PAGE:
A Pod always runs on a Node. A Node is a worker machine in Kubernetes and may be either a virtual or a physical machine, depending on the cluster. Each Node is managed by the control plane. A Node can have multiple pods, and the Kubernetes control plane automatically handles scheduling the pods across the Nodes in the cluster. The control plane's automatic scheduling takes into account the available resources on each Node.

Every Kubernetes Node runs at least:

  • Kubelet, a process responsible for communication between the Kubernetes control plane and the Node; it manages the Pods and the containers running on a machine.
  • A container runtime (like Docker) responsible for pulling the container image from a registry, unpacking the container, and running the application.

Node Diagram

kubectl Basics

The common format of a kubectl command is: kubectl action resource. For example, to view the nodes in the cluster, run the kubectl get nodes command. Let’s deploy our first app on Kubernetes with the kubectl create deployment command. We need to provide the deployment name and app image location (include the full repository url for images hosted outside Docker Hub).

kubectl create deployment kubernetes-bootcamp

This performed a few things:

  1. Searched for a suitable node where an instance of the application could be run (we have only 1 available node)
  2. Scheduled the application to run on that Node
  3. Configured the cluster to reschedule the instance on a new Node when needed

To list your deployments use the kubectl get deployments command.

$ kubectl get deployments
NAME                  READY   UP-TO-DATE   AVAILABLE   AGE
kubernetes-bootcamp   1/1     1            1           67s

We see that there is 1 deployment running a single instance of the app. The instance is running inside a container on the node. Pods that are running inside Kubernetes are running on a private, isolated network. By default they are visible from other pods and services within the same Kubernetes cluster, but not outside that network. When we use kubectl, we're interacting through an API endpoint to communicate with our application. We will cover other options on how to expose your application outside the Kubernetes cluster in the Exposing Your App section.

The kubectl proxy command can create a proxy that will forward communications into the cluster-wide, private network. The proxy can be terminated by pressing control-C and won't show any output while its running.

$ kubectl proxy
Starting to serve on

We now have a connection between our host (the terminal) and the Kubernetes cluster. The proxy enables direct access to the API from these terminals. The API server will automatically create an endpoint for each pod, based on the pod name, that is also accessible through the proxy.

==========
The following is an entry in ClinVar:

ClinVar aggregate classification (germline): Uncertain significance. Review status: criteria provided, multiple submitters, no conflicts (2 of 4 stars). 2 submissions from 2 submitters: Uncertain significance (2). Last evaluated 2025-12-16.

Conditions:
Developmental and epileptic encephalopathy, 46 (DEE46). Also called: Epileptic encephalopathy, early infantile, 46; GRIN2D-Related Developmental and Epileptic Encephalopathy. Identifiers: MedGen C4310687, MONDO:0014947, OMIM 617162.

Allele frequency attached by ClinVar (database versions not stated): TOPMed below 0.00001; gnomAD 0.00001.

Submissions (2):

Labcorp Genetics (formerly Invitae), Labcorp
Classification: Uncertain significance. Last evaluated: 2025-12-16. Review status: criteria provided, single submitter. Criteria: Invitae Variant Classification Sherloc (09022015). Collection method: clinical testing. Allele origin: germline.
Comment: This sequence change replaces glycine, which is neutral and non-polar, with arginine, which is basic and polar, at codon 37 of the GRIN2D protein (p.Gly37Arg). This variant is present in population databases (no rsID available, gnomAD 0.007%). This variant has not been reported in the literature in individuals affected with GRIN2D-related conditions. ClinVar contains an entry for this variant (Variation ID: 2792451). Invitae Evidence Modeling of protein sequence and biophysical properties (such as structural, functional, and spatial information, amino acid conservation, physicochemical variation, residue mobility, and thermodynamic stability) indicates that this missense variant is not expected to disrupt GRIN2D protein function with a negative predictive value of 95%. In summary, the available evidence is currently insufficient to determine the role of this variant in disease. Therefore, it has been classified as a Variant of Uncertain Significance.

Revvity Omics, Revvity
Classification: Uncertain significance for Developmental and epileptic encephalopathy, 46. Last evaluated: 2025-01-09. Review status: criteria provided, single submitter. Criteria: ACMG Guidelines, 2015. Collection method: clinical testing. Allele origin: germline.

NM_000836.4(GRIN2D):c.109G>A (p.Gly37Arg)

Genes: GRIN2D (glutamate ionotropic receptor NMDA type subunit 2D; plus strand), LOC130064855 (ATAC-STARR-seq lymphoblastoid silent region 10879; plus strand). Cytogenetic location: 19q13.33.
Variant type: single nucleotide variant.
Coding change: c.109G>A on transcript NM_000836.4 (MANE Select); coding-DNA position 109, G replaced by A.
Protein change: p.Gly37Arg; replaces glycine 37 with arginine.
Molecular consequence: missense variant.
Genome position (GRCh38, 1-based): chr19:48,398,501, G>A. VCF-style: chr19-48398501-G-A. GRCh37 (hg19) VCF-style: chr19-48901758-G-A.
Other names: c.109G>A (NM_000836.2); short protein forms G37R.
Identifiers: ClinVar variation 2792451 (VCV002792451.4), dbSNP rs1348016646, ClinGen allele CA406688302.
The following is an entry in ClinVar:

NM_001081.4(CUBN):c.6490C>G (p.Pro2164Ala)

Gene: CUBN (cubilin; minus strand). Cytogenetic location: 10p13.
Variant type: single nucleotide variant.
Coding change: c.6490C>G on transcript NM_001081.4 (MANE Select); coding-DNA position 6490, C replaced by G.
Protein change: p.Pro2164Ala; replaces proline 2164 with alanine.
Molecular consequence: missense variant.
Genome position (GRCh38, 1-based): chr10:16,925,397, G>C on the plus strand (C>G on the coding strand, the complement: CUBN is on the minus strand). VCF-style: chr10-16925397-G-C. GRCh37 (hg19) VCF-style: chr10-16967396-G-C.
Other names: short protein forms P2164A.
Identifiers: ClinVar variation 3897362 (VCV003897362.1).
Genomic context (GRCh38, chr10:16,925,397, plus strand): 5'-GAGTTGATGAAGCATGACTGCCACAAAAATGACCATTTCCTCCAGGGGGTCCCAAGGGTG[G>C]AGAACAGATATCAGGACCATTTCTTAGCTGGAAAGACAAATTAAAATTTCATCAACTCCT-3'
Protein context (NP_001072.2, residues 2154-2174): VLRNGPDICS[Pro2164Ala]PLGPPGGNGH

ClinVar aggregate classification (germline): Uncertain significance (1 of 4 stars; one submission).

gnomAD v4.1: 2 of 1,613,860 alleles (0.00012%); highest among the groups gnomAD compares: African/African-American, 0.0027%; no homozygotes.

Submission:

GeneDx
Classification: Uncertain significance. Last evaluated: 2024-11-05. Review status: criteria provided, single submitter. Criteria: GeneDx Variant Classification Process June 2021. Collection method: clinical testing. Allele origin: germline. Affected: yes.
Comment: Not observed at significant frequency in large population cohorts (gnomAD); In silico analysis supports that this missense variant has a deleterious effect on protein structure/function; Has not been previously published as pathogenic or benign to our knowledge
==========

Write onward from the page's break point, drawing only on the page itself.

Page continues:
# First we need to get the Pod name,
POD_NAME=$(kubectl get pods -o go-template --template '{{range .items}}{{}}{{"\n"}}{{end}}')
echo Name of the Pod: $POD_NAME
curl http://localhost:8001/api/v1/namespaces/default/pods/$POD_NAME/

Overall, the most common operations can be done with the following kubectl subcommands:

  • kubectl get - list resources
  • kubectl describe - show detailed information about a resource
  • kubectl logs - print the logs from a container in a pod
  • kubectl exec - execute a command on a container in a pod

For example, we can use kubectl get pods to see which pods we have running, and kubectl describe pods to view what containers are inside that Pod and what images are used to build those containers

$ kubectl get pods
NAME                                   READY   STATUS    RESTARTS   AGE
kubernetes-bootcamp-855d5cc575-pcqcf   1/1     Running   0          27m
$ kubectl describe pods
Name:             kubernetes-bootcamp-855d5cc575-pcqcf
Namespace:        default
Priority:         0
Service Account:  default
Node:             minikube/
Start Time:       Tue, 17 Oct 2023 12:12:28 +0100
Labels:           app=kubernetes-bootcamp

Anything that the application would normally send to standard output becomes logs for the container within the Pod. We can retrieve these logs using the kubectl logs command:

$ kubectl logs $POD_NAME

apply manages applications through files defining Kubernetes resources. It creates and updates resources in a cluster through running kubectl apply. This is the recommended way of managing Kubernetes applications on production.

Executing Commands on the Container

We can execute commands directly on the container once the Pod is up and running. For this, we use the exec subcommand and use the name of the Pod as a parameter. Let’s list the environment variables: